Even now, as we struggle against decline, we must recognize that our future will be determined by a new strategy for success in the global economy: a strategy jointly developed by all of us – corporations, government, and Labor.

We have come a long way, but there is a lot more for us – all of us – to do.

Together we will not fail, apart we will not succeed. We must recognize the evolving marketplace and develop adaptive measures to maintain the dignity of work, even as we strive to regain our step within the gauntlet of global trade.

I am proud of my ties to AFT-Oregon, the Oregon Education Association, and the family and friends of labor. I salute their willingness to defend the worker – even when doing so isn’t always easy, or fun.

I truly believe that America is better because of the sacrifices made, the hard work that continues, and that we will emerge from this economic transition even stronger because of the creative tension – only possible – when Labor is engaged.

Enjoy this Labor Day, and celebrate the value of Labor.

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    In most of the rest of the world, Labor Day is celebrated on May 1st, to commemorate the murder of striking Americans in the Haymarket massacre of 1886 in Chicago. In this country, business and government - with the cooperation of organized labor! - have conspired to keep May 1st from being celebrated as Labor Day in this country. First it became "Americanization Day" (1921), then "Loyalty Day" (1958), and now "Law Day" (1961). Rich in irony, isn't it?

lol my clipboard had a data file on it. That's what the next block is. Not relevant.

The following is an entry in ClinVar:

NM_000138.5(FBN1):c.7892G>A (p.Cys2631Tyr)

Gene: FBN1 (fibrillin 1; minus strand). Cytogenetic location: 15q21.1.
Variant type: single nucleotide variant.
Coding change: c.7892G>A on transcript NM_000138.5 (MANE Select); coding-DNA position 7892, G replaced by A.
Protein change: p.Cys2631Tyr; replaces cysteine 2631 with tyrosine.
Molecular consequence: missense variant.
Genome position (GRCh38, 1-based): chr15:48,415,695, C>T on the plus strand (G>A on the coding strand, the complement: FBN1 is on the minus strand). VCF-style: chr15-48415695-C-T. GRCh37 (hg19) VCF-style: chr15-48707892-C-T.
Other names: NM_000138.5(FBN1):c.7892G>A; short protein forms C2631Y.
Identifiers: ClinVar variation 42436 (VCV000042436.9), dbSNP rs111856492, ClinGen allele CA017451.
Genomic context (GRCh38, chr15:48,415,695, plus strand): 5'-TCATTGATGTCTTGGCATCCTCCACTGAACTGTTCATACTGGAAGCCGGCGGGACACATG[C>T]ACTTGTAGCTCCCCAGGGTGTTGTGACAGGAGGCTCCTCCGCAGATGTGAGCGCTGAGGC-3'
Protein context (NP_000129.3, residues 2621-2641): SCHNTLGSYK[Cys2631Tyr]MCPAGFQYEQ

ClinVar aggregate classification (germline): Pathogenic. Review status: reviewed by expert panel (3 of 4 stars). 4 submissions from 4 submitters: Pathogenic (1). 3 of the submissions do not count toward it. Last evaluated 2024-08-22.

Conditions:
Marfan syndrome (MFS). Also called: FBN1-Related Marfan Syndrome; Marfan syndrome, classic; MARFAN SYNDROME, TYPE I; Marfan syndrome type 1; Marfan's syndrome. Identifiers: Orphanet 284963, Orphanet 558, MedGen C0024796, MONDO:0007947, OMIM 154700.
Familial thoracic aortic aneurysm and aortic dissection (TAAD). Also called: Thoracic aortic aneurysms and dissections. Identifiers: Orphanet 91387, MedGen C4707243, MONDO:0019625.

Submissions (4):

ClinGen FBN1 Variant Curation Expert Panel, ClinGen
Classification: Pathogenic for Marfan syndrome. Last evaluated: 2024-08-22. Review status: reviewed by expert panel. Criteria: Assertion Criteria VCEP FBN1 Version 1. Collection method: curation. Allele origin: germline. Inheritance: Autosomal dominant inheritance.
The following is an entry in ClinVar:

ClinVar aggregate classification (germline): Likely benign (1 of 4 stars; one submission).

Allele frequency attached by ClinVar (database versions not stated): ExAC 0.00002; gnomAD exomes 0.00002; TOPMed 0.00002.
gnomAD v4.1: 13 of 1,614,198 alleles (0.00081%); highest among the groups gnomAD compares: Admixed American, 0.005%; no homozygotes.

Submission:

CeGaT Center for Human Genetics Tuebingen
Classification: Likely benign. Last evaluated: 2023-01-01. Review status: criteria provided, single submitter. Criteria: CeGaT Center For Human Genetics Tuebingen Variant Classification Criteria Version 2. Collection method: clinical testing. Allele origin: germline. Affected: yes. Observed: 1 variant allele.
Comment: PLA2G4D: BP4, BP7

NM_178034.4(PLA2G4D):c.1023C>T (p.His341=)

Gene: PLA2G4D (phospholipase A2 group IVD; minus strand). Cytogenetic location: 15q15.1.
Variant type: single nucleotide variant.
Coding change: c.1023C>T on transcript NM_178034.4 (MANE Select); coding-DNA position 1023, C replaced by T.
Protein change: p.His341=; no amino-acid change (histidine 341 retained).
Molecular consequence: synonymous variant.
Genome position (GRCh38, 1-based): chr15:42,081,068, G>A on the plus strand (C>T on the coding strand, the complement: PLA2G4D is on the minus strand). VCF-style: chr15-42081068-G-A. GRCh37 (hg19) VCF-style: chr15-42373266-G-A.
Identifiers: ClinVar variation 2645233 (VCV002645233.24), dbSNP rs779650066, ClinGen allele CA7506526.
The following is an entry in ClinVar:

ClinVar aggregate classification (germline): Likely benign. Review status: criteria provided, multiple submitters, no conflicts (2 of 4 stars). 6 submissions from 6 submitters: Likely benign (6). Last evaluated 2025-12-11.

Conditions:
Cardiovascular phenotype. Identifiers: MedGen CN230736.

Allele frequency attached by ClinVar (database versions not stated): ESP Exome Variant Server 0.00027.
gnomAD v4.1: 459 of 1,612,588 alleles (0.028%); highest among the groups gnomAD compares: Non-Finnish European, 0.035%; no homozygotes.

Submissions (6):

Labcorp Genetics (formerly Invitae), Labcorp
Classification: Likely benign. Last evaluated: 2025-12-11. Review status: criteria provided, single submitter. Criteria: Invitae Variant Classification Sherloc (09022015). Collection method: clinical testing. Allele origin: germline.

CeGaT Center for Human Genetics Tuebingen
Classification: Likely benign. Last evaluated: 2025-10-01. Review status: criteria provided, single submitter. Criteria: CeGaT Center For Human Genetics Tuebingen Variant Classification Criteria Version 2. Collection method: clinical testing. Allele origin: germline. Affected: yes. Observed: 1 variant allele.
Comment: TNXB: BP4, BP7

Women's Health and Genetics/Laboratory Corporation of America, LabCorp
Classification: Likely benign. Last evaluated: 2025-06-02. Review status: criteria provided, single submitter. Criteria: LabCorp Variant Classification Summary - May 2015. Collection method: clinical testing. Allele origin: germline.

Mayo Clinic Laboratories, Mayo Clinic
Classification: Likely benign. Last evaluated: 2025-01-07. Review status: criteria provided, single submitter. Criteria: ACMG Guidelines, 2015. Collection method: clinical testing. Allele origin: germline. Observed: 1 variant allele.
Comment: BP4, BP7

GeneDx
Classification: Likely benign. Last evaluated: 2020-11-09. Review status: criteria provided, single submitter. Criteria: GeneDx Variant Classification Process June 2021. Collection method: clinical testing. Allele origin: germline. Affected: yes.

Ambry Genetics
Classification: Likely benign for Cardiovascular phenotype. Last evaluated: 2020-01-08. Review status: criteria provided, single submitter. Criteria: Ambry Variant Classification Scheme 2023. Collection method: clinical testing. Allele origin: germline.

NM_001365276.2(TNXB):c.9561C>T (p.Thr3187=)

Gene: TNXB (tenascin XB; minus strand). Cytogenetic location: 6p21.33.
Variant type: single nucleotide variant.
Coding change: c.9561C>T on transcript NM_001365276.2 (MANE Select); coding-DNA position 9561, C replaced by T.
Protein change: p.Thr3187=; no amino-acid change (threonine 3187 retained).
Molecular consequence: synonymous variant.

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    Paul, thanks for your service.

    both the Hayarket and Pullman strike were watershed events in US Labor history. However, if we are going to bring up historical events, lets keep the perspective.

    at Pullman, the formerly recognized beneficial owner had been forced to lay off a third of his workforce. The strike was non-violent until eugen Debs and his United Railway workers got onvolved and embargoed all Pullman cars. There were also 2 separate incidents of striker violence and fires a few days before the federal troops were called in. Debs, later served a prison sentance for other labor violence activities.

    Haymarket was also prompted by striking worker sympathizers in the form of the International Working People's Association attacking the McCormick Harvester Company. A few days later at a very peaceful demonstration, anarchists belonging to IWPA threw a pipe bomb (hence the term bomb throwing anarchist) at the Chicogo police line present causing the infamous riot.

    The US Labor struggle and movement is not without bad actors and ill will on both sides. As we celebrate Labor Day, lets also remember that as a nation we have all grown and matured.

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    As a further example, Henry Ford, the inventor of the assembly line and also famous for giving his workers the pay of $5/day also implemented the first company Labor Relations department. It was little more than Pinkertons and thugs designed to spy on shop floor employees and their familes. The infamous battle of the Overpass took place at the sprawling River Rouge plant in 1937 because Ford sent out stongmen to beat union organizers. ford steadfastly refused to consider collective bargaining until 1940, a full 5 years after passage of the Wagner Act and 3 years after recognition of the UAW by GM and Chrysler.